Thursday, March 22, 2007

Roasting Coffee

Half asleep, I stumble towards my window and push the curtain aside. The blinding glare of the morning sun wakes me abruptly from my slumber. Arriving at the café by noon, I enjoy a quick shot of espresso before gearing up for my ritualistic bagel and cream cheese—free of charge, of course. These bagels are unquestionably good, but unfortunately, I have developed a deep, habitual yearning for them. The first time I tried these things; I wasn’t impressed. They were gooey in the middle and crusty and burnt on the outside and I was dumbfounded at the size of the hole in the middle. “No bagel should have a hole that big,” I said with conviction.

A solid year has passed. Many events took place during this time, and I found myself connected to these bagels by cosmic force; as if a ray of nuclear energy grabbed hold of my lymph nodes and tugged until they—I stopped and turned to witness an alarming sight. In a large, crumply, brown, innocent paper bag they sat. I could smell them, burbling with gasses omitting an odor only these…things…could produce. A smell so inviting no mortal man in his mid-twenties (who was perhaps a little chubby) could ever resist. A matter of life or death was at stake. Only one man at this hour, in this place, on this stool, wearing these tighter-then-need-be pants, could save the world from such an unforeseeable ending... I’m fond of Montreal-style bagels: honey boiled, stone hearth-wood fired, and hand rolled. When you cut into these bagels, toast them with some maple-walnut cream cheese; it’s heaven. But enough about bagels, my real passion is coffee.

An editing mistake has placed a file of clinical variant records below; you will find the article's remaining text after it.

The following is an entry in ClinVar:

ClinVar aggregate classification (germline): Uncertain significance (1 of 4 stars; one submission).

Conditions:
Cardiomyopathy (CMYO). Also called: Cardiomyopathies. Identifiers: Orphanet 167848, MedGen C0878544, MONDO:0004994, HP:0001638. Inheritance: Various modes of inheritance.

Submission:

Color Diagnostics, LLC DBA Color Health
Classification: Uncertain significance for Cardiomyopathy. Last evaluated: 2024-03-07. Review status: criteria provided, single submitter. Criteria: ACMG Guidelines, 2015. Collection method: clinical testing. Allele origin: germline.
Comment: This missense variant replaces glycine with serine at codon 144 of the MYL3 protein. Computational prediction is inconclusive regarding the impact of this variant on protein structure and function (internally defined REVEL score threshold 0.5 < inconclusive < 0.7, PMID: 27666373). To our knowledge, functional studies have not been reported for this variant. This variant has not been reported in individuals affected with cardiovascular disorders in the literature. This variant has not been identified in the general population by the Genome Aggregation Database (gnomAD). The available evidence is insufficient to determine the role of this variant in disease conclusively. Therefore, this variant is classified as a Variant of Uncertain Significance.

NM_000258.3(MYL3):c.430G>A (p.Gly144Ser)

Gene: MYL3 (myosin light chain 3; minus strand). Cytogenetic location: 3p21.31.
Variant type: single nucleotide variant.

Deep in my lair below the café I stand (at will) for hours roasting coffee beans while I listen to the familiar sounds of the cafe above me. Today I'm roasting Tanzanian peaberry beans. From afar these beans might look like traditional, everyday beans, but Tanzanian peaberry beans are round like cylinders and have very distinct characteristics. Unlike other beans, they take all the nutrients for themselves—so the taste is lively and exciting. Here at FreshCoffeeNow, we have peaberry beans from different farms located all over the world, which result in coffee beans with very unique attributes. For instance, a Tanzania peaberry is winy and tart with an earthy balance while a peaberry from Sulawesi might be more syrupy or woodier, but still sharp and snappy.

Comparing just these two slightly different beans, you can guess how diverse bean varieties are worldwide. Remember this on your next trip to buy coffee, and be bold enough to try some different blends because each one produces a different aroma, taste, and emotion.

Love always,


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